A trade finance service can offer you peace of mind when you're trading overseas.
Trading is no easy business. It involves complicated analysis of market conditions, a close monitoring of cultural and commercial situations, and a reliance on fluctuating exchange rates. So when it comes to the actual transaction, you want to make sure you're using a service that you can rely on. This article will take you through the features of trade finance, how to compare a bank's trade finance offerings, and how to find the best service for you.
What is trade finance?
Trade finance is a service offered by a bank or credit union for people and businesses who engage in international and domestic trading. They offer transactional services, technology to manage finance, financial advice, risk management services and financing solutions.
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How does trade finance work?
As domestic and international trade is a volatile marketplace, its quite common for businesses to use finance for trading. There is significant fluctuations in cash flow for these businesses, and there is little certainty with market conditions and foreign exchange rates, so trade finance comes with more flexible terms and amounts to other financing solutions.
Trade finance, though, is not limited to financing. To engage in trade, you will need to use the services of a financing institution, but the level and type of services you use will be up to you. Banks and credit unions who offer trade finance services usually have a range of options available to you, and you are able to choose the products that will meet your business needs. Some of these services may include transactional technologies, research and analytics, trade finance facilities, and also, advice.
What are the types of trade finance?
- Foreign exchange. This includes services for transactions, forwards and options that can help protect your business against unfavourable market changes, while also taking advantage of favourable currency movements.
- Domestic trade services. This type of trade finance can fund domestic suppliers and support trading cycles within Australia.
- Export services. Exporters may require documentary collections, letters of credit, collection negotiations, working capital guarantees, and financing solutions both pre- and post-shipping.
- Import services. Businesses involved in importing may take advantage of documentary letters of credit, documentary collections and trade finance.
- Cash flow services. These services include the management of foreign currency accounts, the facilitation of foreign currency overdrafts and telegraphic transfers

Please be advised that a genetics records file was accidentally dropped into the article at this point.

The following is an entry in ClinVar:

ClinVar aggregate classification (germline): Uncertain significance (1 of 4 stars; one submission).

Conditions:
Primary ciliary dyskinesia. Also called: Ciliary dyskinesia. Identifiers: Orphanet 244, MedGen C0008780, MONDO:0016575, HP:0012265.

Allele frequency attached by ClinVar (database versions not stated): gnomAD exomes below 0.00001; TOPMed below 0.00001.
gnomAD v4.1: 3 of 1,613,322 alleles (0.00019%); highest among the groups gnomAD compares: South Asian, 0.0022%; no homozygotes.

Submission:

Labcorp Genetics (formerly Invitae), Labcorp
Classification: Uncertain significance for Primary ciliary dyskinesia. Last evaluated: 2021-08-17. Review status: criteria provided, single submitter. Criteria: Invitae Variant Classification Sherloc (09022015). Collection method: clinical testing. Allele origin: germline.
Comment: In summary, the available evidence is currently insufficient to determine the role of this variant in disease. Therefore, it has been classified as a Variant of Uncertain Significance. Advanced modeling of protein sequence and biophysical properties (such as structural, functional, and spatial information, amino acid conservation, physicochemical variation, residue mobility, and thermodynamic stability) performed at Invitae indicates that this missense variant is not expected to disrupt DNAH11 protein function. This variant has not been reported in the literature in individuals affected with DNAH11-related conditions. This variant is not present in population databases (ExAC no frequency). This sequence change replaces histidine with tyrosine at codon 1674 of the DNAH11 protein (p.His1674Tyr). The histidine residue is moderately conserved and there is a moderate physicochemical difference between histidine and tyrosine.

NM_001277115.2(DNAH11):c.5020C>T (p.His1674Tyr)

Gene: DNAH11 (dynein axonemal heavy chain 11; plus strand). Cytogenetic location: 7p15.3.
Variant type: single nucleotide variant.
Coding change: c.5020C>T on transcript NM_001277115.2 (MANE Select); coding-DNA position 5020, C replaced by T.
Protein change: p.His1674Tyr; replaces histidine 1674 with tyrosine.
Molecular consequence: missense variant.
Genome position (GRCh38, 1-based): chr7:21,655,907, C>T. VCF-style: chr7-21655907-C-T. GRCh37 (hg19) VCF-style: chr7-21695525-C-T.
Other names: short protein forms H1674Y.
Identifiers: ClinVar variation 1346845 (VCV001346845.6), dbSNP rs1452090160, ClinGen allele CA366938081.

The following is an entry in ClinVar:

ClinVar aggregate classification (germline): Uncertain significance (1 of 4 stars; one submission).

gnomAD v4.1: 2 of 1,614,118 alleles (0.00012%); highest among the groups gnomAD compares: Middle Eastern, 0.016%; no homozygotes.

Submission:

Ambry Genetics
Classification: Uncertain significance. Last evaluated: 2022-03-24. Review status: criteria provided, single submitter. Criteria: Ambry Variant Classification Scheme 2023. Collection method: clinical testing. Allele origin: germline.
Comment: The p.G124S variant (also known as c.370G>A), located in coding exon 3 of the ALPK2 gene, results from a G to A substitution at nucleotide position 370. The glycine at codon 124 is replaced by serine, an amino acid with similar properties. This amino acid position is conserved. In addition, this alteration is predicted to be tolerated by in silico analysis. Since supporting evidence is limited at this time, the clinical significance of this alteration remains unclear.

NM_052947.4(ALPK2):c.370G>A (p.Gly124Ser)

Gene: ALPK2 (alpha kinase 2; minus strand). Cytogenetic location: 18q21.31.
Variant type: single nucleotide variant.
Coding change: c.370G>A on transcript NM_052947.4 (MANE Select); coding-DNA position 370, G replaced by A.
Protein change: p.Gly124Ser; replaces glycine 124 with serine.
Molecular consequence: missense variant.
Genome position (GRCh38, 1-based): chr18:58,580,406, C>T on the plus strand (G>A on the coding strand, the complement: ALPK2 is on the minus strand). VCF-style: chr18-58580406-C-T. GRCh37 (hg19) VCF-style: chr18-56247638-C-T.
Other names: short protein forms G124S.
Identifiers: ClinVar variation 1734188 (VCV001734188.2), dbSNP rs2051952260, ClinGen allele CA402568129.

How do I compare products that allow trade finance?
- Available currencies. Most Australian banks will offer trade finance in Australian dollars, although some will also have options for other currencies.
- Interest rate. You should check how often the interest will be calculated, which will ideally be daily, and you should also see how the interest rates for one bank weighs up against competitors.
- Repayments. The timing of your repayments will work differently between banks, for instance, some may require you to pay at full maturity. This timing may impact your cash flow, so keep this in mind. You may want to choose a bank that offers a repayment structure that won't have a negative impact on your business' financials.
- Financing terms. The financing terms for pre- and post-shipment finance will differ between lenders, and pre-shipment finance generally has shorter terms. Check the terms available before you apply to see if they will work for your business.
The benefits and drawbacks of trade finance
- Security. Some services allow you to protect your business against unfavourable foreign currency movements.
- Options. Banks who offer trade finance services have a range of options available for you to choose from, some of which you may not have even known were available.
- Expertise. You can take advantage of the advice and expertise offered by the bank you're working with.
- Cost. As with other financing solutions, trade finance comes with a cost. Make sure you factor this cost into your business financials.
Things to watch out for
As with any financing, there are risks involved. You should always read the fine print before applying for any trade finance products to see any restrictions, especially as many of these products will need to be applicable internationally. For instance, some banks will only arrange spot and forward foreign exchange purchases for approved clients, so this is something that you would need to consider before you apply.